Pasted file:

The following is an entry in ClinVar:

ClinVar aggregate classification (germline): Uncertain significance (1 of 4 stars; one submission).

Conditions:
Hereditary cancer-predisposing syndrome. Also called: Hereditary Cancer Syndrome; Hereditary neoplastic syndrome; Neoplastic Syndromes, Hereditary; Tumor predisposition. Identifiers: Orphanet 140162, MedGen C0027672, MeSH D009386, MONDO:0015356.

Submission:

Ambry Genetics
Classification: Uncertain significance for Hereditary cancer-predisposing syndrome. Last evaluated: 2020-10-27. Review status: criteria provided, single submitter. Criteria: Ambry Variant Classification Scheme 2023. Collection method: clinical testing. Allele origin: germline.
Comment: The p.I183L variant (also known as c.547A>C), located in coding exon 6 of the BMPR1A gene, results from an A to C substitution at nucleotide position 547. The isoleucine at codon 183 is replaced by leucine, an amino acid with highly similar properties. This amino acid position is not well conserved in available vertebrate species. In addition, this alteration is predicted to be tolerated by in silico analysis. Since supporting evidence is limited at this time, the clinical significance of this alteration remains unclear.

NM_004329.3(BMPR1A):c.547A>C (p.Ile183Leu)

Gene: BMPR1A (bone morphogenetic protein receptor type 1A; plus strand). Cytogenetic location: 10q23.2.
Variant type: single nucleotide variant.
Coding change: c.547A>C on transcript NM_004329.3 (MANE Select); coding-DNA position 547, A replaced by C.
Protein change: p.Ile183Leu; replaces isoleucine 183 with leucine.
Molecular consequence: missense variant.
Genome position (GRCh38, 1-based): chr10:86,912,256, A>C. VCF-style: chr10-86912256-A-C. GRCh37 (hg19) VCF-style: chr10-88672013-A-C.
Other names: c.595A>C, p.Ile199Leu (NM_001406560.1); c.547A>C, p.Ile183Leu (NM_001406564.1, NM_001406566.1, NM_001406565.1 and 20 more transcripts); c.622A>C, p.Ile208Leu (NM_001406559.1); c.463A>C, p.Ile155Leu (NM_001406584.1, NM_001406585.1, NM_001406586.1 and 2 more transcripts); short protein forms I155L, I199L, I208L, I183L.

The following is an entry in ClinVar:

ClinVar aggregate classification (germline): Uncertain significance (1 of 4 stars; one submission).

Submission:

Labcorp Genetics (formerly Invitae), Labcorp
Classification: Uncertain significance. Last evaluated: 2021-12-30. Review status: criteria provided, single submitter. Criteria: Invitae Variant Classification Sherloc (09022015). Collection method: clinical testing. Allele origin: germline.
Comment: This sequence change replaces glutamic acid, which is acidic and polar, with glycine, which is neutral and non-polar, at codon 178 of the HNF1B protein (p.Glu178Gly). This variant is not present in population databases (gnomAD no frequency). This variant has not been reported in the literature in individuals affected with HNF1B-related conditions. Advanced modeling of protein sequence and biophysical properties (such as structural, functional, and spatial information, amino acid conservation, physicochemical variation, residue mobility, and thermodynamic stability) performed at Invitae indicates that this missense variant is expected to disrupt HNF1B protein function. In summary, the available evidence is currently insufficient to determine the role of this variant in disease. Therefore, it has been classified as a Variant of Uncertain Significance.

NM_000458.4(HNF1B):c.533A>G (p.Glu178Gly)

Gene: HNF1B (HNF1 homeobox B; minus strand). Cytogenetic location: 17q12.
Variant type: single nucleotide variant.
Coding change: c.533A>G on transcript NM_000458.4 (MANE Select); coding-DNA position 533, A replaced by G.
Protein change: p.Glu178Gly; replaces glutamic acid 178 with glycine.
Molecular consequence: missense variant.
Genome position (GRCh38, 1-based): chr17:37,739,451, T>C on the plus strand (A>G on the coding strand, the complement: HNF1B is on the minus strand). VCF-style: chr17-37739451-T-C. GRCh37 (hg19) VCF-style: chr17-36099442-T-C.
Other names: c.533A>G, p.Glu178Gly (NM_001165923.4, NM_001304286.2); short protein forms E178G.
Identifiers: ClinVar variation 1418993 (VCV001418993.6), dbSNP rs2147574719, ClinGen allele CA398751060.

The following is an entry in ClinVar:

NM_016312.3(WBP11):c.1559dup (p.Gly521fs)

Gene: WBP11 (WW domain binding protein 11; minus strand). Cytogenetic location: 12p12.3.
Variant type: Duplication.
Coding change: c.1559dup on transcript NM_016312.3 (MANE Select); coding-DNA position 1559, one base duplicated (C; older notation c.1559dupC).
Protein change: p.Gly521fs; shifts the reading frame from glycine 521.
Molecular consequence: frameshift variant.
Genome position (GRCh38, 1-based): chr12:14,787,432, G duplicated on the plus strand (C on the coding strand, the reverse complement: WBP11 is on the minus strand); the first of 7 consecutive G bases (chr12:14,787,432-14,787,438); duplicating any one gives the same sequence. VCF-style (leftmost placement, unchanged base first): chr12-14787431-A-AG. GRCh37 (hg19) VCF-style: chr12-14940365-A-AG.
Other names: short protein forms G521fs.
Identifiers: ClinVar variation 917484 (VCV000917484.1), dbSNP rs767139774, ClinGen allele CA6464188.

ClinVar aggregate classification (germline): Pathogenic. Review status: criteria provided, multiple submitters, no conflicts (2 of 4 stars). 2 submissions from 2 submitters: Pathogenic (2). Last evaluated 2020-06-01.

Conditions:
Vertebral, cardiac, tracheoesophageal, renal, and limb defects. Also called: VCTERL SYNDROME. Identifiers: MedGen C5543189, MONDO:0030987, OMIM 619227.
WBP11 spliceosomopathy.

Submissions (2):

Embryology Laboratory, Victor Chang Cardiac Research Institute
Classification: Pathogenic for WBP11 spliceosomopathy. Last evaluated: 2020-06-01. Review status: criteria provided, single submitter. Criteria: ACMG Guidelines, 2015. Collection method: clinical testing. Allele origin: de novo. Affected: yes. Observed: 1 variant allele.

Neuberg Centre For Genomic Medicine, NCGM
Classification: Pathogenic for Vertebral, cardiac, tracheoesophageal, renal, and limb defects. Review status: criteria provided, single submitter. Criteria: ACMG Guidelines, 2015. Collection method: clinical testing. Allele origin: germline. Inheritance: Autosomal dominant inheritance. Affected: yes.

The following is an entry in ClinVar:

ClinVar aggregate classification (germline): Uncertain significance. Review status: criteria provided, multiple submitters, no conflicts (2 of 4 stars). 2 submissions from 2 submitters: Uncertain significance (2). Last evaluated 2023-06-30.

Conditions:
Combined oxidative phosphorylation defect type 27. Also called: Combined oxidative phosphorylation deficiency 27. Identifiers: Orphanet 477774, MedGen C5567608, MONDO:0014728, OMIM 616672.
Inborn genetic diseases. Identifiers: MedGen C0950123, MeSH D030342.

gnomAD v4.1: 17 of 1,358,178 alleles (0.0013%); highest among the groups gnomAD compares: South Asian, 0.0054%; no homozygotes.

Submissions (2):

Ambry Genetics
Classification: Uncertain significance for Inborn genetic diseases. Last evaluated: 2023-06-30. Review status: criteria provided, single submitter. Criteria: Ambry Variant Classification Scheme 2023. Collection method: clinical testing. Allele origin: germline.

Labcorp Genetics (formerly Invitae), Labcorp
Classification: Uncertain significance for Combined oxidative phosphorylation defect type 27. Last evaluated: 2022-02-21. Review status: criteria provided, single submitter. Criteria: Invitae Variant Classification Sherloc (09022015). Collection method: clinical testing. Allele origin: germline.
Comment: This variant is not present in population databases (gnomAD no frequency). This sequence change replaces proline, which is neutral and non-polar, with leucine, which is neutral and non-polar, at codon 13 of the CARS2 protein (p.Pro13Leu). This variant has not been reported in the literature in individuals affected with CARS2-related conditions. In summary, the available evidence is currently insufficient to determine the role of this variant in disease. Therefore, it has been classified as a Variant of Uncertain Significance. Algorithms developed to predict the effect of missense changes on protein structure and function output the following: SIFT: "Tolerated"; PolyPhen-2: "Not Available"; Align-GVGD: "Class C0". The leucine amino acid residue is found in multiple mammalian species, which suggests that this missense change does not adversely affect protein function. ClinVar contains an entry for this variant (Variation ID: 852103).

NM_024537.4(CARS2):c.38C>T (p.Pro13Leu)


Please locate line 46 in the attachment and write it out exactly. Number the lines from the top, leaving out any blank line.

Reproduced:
Submissions (2):